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What retirement fund do you have??

Lyft and Uber both are offering IRAs for drivers. Lyft works with Goldman Sachs and Lyft with Betterment.
Lyft offers a Pep IRA for 1 dollar a month plus .25 percent per year on your balance (if over 5000) dollars.
Are you guys using any of these two and or another cheaper of higher yield options???
 

Pax Collector

Well-Known Member
Lyft and Uber both are offering IRAs for drivers. Lyft works with Goldman Sachs and Lyft with Betterment.
Lyft offers a Pep IRA for 1 dollar a month plus .25 percent per year on your balance (if over 5000) dollars.
Are you guys using any of these two and or another cheaper of higher yield options???
Is there any link to this? I haven't heard of such a thing.
 

Grand Lake

Well-Known Member
I'm trying to time it so that I get 1 Social Security check right before the federal government declares bankruptcy.

I wouldn't involve Lyft or Uber with my retirement planning. Odds are you're not going to be working for them for very long, at least in the present form.
 

ECOMCON

Well-Known Member
Lyft and Uber both are offering IRAs for drivers. Lyft works with Goldman Sachs and Lyft with Betterment.
Lyft offers a Pep IRA for 1 dollar a month plus .25 percent per year on your balance (if over 5000) dollars.
Are you guys using any of these two and or another cheaper of higher yield options???
I have a hose that attaches to my exhaust pipe leading to the interior cabin.
Growing old in this country is cruel on just about every level
 

Wahood

Well-Known Member
I put in $20k in a stock playing it for the long term.. this stock will determine whether ill be broke in 30 years or ill be comfortable..
Playing it safe is just not worth it
 

Grand Lake

Well-Known Member
If you have a 30 year horizon, you'd be a heck of a lot better off putting that money into something like the Vanguard 500 index fund, or the one they have that mimics the whole market with a mix of stocks and bonds. Put more money into it on a fixed schedule, or when you can afford to. Just let it grow (which it will, unless the world basically ends, in which case you have bigger problems); never touch it.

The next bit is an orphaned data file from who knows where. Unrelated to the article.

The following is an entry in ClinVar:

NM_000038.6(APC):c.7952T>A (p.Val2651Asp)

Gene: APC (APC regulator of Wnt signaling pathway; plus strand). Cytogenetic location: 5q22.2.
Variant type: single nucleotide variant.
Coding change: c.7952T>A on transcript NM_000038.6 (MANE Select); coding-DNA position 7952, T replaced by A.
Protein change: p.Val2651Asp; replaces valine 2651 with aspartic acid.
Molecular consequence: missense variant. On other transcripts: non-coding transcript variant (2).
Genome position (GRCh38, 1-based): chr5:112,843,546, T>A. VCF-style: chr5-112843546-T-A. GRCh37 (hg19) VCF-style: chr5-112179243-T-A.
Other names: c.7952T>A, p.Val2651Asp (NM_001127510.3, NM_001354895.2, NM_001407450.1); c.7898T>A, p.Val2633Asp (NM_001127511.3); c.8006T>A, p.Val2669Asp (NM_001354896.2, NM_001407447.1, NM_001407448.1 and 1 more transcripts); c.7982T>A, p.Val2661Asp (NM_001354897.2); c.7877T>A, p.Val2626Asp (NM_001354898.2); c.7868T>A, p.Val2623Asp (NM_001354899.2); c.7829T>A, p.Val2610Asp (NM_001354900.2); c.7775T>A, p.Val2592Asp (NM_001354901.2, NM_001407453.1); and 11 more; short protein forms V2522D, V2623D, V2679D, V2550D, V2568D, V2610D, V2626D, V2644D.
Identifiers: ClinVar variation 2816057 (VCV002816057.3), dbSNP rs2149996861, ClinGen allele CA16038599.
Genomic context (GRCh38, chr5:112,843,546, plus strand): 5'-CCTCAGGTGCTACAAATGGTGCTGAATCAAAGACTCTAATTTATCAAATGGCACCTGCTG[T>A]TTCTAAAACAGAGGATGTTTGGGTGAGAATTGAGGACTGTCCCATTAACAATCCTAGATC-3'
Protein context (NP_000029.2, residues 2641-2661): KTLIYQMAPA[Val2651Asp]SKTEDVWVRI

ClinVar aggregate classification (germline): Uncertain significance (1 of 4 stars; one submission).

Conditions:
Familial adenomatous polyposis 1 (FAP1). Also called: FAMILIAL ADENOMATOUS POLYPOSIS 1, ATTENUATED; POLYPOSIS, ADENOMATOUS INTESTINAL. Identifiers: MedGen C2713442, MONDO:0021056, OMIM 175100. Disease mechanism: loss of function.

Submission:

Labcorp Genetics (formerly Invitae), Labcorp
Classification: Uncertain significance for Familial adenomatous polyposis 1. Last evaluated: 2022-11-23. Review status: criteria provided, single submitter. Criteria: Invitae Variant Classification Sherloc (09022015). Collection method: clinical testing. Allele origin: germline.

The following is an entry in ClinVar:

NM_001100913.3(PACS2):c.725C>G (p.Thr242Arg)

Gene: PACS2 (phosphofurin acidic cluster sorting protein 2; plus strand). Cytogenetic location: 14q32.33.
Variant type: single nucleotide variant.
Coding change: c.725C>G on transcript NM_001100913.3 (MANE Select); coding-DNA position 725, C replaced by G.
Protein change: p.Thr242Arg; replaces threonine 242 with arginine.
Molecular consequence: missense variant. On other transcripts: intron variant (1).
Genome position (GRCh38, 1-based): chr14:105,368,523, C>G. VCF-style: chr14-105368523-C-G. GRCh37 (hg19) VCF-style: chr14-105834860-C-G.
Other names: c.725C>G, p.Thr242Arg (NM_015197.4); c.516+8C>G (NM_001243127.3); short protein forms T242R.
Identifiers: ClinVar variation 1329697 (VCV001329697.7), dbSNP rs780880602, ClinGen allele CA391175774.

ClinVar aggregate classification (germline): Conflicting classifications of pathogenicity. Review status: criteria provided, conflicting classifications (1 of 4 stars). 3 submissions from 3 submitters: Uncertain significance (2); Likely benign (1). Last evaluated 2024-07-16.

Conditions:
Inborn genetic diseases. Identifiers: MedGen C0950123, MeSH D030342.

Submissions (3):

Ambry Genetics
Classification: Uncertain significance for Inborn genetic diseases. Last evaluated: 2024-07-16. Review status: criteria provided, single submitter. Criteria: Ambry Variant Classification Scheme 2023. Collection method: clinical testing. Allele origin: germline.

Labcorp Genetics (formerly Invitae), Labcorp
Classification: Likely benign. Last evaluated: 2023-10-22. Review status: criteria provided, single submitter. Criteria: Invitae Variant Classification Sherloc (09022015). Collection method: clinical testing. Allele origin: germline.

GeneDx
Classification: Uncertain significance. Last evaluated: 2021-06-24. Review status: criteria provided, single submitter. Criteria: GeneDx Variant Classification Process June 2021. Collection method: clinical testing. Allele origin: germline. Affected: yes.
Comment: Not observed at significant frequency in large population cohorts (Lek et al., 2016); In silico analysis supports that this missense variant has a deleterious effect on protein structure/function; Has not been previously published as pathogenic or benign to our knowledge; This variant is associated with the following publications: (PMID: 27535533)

Buying shares in a single company is gambling, not investing.
 

dragnet

Well-Known Member
If you have a 30 year horizon, you'd be a heck of a lot better off putting that money into something like the Vanguard 500 index fund
Exactly!!! Because:

a) Over that time frame you'd be extremely unlikely to pick stocks that will beat the S&P
b) At an expense ratio of 0.04% and management fee of 0.03%, that will save AND make you much more money

From there just let the magic of compounding work for you.
 

angel707

Active Member
i’d love to find stock that can fly to the moon > 100% in a day and short it at the top like some wolf of the wall street lol

upload_2019-1-19_22-34-53.png
 

Wahood

Well-Known Member
If you have a 30 year horizon, you'd be a heck of a lot better off putting that money into something like the Vanguard 500 index fund, or the one they have that mimics the whole market with a mix of stocks and bonds. Put more money into it on a fixed schedule, or when you can afford to. Just let it grow (which it will, unless the world basically ends, in which case you have bigger problems); never touch it.

Buying shares in a single company is gambling, not investing.
Not necessarily true..
Investing in a growth company is not gambling if you get educated about that company..
Imagine had you invested in Nvidia, Netflix or Amazon when they first public lol.. 20k wouldve turned into a mill now..
 

dragnet

Well-Known Member
Imagine had you invested in Nvidia, Netflix or Amazon when they first public lol.
Problem is, when Nvidia, Netflix and Amazon were around at their IPO there were also 100's of other similar companies. Your chances of picking Nvidia, Netflix and Amazon as winners would be functionally zero.

Even Venture Capital people play the broad distribution game. Invest in 10,000 small startups and one might end up being Google, and that will cover your losses on the other 9,999.

What Vanguard did with index funds was to create a really simple way for regular people to get the maximum return on their investments. And if you have a 30 year window for your investing, at the end of that 30 years you will have a very healthy next egg by just putting your money in an S&P index fund. Try: VOO
 

Okphillip

Well-Known Member
Do NOT buy individual stocks. Ever. I lost 99% on Adeptus healthcare, 45% on Skechers, 90% on Dryships, 45% on Ford.....I can add a fee more to this list too where I lost my entire investment.

Stick with Vanguard mutual funds. I also have different tax lien notes that pay 7% per year fixed interest. I managed to add about $70,000 to my net worth in year 2018 mostly based on savings and investments....you need to save save save....no more $5 lattes every day....this plus steady investing is the key. Also it helps if you have no kids and a cheap rent-controlled apartment.
 

turtle75

Member
Problem is, when Nvidia, Netflix and Amazon were around at their IPO there were also 100's of other similar companies. Your chances of picking Nvidia, Netflix and Amazon as winners would be functionally zero.

Even Venture Capital people play the broad distribution game. Invest in 10,000 small startups and one might end up being Google, and that will cover your losses on the other 9,999.

What Vanguard did with index funds was to create a really simple way for regular people to get the maximum return on their investments. And if you have a 30 year window for your investing, at the end of that 30 years you will have a very healthy next egg by just putting your money in an S&P index fund. Try: VOO
Vanguard funds inside of a SEP or Roth IRA
 
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